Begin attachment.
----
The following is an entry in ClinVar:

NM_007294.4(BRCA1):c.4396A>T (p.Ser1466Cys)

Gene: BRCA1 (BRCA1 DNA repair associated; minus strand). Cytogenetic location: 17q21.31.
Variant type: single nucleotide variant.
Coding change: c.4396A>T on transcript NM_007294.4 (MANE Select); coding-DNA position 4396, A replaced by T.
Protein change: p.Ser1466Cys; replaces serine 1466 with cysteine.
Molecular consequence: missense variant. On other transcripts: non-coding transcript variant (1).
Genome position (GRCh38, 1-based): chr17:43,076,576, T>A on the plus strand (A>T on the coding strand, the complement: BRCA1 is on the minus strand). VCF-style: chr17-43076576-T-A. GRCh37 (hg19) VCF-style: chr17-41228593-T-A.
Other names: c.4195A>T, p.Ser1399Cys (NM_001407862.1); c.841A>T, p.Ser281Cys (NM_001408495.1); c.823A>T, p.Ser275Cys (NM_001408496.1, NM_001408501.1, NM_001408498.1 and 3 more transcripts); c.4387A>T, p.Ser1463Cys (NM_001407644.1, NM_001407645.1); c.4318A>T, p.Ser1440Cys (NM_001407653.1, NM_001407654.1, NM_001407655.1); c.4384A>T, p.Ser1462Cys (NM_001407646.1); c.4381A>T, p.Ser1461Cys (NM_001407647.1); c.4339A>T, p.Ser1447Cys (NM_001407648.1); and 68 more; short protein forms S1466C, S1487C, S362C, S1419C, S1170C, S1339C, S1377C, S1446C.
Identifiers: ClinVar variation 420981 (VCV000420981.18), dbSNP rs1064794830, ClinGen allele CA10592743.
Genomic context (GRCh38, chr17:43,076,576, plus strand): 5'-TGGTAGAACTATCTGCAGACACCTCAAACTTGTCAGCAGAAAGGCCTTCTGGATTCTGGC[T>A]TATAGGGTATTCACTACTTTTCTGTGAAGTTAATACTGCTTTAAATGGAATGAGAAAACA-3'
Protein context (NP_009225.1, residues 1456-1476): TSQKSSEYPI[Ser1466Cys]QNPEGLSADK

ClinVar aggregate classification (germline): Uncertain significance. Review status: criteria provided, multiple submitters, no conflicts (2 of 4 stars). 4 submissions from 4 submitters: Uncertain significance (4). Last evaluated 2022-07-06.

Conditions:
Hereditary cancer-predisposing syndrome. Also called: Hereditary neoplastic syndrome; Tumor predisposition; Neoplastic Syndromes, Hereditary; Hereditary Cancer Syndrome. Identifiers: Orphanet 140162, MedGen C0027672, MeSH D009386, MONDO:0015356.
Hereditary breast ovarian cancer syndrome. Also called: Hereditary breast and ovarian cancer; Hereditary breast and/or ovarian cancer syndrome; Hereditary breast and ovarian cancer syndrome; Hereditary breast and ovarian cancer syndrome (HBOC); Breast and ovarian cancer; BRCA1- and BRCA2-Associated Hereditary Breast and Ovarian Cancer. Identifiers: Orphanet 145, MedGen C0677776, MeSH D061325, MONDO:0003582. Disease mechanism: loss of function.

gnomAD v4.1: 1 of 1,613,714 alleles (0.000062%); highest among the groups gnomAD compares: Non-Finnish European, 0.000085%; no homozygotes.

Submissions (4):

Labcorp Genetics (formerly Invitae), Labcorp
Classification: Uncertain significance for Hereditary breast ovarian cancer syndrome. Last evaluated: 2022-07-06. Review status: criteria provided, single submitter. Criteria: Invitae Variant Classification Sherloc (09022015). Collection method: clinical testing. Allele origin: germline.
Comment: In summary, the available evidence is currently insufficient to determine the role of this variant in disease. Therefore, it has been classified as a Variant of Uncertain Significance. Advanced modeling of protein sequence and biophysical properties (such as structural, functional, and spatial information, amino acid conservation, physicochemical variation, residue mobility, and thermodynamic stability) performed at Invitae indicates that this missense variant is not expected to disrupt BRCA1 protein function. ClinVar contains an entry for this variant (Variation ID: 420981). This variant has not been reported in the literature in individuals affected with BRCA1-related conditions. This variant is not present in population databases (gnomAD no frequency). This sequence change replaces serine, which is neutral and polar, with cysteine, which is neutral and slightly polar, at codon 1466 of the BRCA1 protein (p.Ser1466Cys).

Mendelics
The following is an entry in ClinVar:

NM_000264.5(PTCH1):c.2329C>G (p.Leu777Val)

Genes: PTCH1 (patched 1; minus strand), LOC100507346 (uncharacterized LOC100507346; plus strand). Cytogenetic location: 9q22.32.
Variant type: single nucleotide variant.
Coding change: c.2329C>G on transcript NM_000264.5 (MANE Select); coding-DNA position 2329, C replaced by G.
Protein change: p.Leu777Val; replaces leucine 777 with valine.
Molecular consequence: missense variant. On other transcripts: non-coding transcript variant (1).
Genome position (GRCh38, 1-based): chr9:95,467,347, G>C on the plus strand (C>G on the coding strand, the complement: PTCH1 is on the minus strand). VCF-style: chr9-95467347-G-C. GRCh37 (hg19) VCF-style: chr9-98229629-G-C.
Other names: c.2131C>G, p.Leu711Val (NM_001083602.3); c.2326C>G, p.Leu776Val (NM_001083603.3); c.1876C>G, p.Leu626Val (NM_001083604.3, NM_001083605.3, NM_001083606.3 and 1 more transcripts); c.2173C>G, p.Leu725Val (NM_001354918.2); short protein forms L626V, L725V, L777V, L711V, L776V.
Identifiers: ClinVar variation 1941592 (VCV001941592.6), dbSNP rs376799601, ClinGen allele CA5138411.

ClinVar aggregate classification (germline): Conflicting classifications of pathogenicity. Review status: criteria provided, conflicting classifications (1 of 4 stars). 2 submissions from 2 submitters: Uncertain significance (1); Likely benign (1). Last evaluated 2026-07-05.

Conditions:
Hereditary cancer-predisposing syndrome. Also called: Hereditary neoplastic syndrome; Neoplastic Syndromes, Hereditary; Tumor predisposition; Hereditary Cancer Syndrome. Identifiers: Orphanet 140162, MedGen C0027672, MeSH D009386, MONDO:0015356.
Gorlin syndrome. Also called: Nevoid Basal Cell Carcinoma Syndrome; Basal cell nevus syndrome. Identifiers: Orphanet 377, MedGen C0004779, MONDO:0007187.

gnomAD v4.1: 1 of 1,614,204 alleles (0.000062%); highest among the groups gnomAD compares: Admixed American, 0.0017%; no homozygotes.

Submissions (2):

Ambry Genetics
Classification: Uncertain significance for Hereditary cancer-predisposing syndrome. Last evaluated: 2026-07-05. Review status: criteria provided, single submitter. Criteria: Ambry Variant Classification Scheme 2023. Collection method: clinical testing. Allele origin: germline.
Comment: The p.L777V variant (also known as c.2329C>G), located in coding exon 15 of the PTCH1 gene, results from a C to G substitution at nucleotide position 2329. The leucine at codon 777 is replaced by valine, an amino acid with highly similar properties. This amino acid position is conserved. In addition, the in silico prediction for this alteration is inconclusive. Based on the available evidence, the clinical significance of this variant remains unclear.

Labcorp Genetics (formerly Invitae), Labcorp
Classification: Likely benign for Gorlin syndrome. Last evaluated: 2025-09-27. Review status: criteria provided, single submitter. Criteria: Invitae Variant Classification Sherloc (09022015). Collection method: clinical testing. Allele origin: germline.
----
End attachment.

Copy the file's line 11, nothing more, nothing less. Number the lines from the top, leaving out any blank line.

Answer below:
Genomic context (GRCh38, chr17:43,076,576, plus strand): 5'-TGGTAGAACTATCTGCAGACACCTCAAACTTGTCAGCAGAAAGGCCTTCTGGATTCTGGC[T>A]TATAGGGTATTCACTACTTTTCTGTGAAGTTAATACTGCTTTAAATGGAATGAGAAAACA-3'